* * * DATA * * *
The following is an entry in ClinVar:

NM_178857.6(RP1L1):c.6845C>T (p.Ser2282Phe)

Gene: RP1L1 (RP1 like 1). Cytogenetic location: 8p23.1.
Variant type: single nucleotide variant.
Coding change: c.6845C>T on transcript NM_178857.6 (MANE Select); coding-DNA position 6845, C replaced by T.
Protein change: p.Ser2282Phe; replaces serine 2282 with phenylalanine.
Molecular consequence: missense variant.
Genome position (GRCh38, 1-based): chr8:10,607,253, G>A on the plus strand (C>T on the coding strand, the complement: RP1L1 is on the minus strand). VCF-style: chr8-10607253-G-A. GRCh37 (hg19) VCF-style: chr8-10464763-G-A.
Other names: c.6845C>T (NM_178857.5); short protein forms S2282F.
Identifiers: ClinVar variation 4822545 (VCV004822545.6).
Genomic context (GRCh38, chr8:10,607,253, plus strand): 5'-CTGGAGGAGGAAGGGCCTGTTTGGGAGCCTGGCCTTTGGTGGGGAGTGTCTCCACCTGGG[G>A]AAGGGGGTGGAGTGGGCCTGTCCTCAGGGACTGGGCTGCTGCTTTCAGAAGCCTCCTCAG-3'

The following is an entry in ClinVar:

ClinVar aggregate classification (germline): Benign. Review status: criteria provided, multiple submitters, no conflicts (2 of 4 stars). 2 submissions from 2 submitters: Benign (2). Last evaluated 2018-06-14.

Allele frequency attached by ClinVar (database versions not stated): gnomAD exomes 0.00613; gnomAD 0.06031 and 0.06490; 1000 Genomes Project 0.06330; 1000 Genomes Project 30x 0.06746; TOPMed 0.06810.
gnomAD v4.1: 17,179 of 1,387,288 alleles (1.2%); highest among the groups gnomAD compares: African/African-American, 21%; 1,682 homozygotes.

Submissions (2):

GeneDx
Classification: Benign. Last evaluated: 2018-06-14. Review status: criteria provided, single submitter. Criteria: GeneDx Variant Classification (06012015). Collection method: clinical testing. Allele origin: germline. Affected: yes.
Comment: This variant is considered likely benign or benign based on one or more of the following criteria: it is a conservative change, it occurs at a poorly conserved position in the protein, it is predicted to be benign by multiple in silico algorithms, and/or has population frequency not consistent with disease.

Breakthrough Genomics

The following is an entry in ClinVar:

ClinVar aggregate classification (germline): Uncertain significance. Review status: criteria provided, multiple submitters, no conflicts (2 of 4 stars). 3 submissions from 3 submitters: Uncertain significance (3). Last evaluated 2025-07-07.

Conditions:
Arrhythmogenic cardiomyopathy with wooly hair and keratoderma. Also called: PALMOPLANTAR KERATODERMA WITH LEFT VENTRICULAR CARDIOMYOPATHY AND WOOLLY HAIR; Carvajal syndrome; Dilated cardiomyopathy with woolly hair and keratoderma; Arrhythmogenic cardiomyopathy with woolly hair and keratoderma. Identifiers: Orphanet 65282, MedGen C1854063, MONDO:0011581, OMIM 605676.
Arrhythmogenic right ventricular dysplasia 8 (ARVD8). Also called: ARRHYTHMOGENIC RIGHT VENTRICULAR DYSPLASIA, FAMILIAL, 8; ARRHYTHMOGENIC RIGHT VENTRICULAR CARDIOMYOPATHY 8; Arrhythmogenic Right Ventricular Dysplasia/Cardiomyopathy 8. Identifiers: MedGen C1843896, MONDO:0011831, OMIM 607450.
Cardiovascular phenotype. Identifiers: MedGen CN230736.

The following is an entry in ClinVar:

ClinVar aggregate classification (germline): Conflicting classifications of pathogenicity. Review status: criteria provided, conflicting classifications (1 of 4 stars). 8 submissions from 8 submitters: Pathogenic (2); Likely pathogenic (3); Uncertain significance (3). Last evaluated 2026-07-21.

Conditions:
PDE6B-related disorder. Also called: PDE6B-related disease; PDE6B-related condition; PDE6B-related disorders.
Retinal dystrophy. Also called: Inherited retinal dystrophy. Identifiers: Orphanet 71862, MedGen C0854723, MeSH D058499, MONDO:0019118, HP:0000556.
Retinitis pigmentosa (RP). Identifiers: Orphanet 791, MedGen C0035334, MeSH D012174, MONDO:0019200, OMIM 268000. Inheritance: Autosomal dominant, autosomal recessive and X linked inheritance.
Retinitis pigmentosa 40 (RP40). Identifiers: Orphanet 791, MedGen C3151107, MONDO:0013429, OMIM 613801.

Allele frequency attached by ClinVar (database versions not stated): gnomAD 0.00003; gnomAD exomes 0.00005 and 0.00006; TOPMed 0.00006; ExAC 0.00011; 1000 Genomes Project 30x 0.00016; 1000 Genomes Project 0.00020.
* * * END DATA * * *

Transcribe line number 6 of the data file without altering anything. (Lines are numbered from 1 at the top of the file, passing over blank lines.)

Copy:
Protein change: p.Ser2282Phe; replaces serine 2282 with phenylalanine.